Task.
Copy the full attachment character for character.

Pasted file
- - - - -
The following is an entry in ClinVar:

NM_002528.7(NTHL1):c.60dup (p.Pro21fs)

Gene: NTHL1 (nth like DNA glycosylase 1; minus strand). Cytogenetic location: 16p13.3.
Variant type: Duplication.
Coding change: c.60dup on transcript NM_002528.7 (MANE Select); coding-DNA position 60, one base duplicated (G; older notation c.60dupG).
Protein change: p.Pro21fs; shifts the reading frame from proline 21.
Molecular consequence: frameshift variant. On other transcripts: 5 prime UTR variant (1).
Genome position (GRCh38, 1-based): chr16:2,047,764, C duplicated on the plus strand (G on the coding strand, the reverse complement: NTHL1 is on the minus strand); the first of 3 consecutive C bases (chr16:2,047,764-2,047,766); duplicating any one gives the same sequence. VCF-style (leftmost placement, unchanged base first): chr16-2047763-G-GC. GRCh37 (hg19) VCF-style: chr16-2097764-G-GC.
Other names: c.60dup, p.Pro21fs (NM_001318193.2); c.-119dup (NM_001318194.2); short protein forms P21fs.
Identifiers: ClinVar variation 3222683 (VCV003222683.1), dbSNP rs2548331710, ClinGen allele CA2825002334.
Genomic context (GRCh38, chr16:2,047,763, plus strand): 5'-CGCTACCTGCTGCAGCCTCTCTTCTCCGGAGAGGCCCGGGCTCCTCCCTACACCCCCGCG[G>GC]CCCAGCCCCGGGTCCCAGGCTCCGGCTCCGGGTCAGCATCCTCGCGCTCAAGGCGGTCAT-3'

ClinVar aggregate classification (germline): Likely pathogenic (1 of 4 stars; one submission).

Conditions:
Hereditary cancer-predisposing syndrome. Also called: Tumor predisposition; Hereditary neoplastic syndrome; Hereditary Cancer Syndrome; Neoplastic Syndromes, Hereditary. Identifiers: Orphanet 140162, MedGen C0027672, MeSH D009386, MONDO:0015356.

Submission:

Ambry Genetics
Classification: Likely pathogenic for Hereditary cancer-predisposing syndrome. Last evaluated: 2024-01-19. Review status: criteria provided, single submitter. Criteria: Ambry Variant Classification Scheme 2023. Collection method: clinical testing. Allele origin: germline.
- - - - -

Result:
The following is an entry in ClinVar:

NM_002528.7(NTHL1):c.60dup (p.Pro21fs)

Gene: NTHL1 (nth like DNA glycosylase 1; minus strand). Cytogenetic location: 16p13.3.
Variant type: Duplication.
Coding change: c.60dup on transcript NM_002528.7 (MANE Select); coding-DNA position 60, one base duplicated (G; older notation c.60dupG).
Protein change: p.Pro21fs; shifts the reading frame from proline 21.
Molecular consequence: frameshift variant. On other transcripts: 5 prime UTR variant (1).
Genome position (GRCh38, 1-based): chr16:2,047,764, C duplicated on the plus strand (G on the coding strand, the reverse complement: NTHL1 is on the minus strand); the first of 3 consecutive C bases (chr16:2,047,764-2,047,766); duplicating any one gives the same sequence. VCF-style (leftmost placement, unchanged base first): chr16-2047763-G-GC. GRCh37 (hg19) VCF-style: chr16-2097764-G-GC.
Other names: c.60dup, p.Pro21fs (NM_001318193.2); c.-119dup (NM_001318194.2); short protein forms P21fs.
Identifiers: ClinVar variation 3222683 (VCV003222683.1), dbSNP rs2548331710, ClinGen allele CA2825002334.
Genomic context (GRCh38, chr16:2,047,763, plus strand): 5'-CGCTACCTGCTGCAGCCTCTCTTCTCCGGAGAGGCCCGGGCTCCTCCCTACACCCCCGCG[G>GC]CCCAGCCCCGGGTCCCAGGCTCCGGCTCCGGGTCAGCATCCTCGCGCTCAAGGCGGTCAT-3'

ClinVar aggregate classification (germline): Likely pathogenic (1 of 4 stars; one submission).

Conditions:
Hereditary cancer-predisposing syndrome. Also called: Tumor predisposition; Hereditary neoplastic syndrome; Hereditary Cancer Syndrome; Neoplastic Syndromes, Hereditary. Identifiers: Orphanet 140162, MedGen C0027672, MeSH D009386, MONDO:0015356.

Submission:

Ambry Genetics
Classification: Likely pathogenic for Hereditary cancer-predisposing syndrome. Last evaluated: 2024-01-19. Review status: criteria provided, single submitter. Criteria: Ambry Variant Classification Scheme 2023. Collection method: clinical testing. Allele origin: germline.